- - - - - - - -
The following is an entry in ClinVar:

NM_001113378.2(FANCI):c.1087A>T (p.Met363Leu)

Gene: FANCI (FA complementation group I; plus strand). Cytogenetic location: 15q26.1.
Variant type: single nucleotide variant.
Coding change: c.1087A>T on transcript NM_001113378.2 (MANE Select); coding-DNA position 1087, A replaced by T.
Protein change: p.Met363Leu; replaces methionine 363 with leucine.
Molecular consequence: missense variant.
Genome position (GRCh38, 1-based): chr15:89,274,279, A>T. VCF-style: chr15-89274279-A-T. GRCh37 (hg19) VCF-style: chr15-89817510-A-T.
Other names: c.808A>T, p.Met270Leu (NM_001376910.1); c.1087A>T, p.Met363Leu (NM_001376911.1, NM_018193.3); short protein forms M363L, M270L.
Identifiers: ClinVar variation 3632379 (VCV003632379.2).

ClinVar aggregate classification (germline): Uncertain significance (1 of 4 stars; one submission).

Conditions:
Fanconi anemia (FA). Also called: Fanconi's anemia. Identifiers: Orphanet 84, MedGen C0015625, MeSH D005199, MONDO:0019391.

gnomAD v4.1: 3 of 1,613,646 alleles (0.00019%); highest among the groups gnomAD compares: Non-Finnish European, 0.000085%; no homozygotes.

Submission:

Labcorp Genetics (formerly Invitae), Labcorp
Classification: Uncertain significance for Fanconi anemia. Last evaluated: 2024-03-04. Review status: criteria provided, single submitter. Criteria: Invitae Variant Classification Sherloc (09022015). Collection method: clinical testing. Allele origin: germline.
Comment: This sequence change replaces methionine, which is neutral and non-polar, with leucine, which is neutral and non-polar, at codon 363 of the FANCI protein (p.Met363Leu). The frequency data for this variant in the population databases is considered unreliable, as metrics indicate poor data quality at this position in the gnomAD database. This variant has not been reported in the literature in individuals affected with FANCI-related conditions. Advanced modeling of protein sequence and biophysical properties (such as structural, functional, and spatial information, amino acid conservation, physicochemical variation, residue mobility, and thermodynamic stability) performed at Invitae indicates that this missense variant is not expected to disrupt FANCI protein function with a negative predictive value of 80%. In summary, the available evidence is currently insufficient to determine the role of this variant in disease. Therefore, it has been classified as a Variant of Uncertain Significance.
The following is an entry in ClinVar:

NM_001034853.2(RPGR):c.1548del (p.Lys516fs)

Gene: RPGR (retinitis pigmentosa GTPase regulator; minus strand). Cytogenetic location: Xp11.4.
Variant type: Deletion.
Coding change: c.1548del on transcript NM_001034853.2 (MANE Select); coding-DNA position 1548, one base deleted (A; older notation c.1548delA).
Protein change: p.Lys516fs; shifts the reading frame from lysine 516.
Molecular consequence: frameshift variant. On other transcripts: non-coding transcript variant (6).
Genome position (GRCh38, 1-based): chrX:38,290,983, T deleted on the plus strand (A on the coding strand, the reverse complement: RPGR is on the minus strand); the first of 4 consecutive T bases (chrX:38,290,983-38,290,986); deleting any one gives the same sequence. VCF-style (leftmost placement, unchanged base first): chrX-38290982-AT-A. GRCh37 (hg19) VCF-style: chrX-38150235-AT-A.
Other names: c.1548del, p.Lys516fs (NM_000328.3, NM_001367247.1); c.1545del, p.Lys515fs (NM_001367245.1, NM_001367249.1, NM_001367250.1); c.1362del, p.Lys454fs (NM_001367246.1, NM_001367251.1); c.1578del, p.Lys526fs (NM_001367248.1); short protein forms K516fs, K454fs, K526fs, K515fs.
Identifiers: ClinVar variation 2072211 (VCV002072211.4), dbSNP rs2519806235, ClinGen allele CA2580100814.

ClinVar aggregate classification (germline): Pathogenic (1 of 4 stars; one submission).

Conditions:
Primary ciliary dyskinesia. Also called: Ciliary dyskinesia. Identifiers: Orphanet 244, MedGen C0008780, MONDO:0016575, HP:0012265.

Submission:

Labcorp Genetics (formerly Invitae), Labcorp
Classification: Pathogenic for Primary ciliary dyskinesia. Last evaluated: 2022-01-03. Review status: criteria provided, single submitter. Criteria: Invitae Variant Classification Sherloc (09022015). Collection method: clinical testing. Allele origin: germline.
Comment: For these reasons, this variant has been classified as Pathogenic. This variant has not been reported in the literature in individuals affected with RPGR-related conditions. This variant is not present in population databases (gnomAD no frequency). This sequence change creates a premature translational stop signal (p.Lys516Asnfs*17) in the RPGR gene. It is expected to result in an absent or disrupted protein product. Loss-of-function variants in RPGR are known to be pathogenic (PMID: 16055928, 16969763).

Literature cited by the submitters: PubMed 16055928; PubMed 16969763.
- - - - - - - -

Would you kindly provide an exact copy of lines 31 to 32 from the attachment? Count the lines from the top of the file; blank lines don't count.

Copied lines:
Primary ciliary dyskinesia. Also called: Ciliary dyskinesia. Identifiers: Orphanet 244, MedGen C0008780, MONDO:0016575, HP:0012265.

Submission: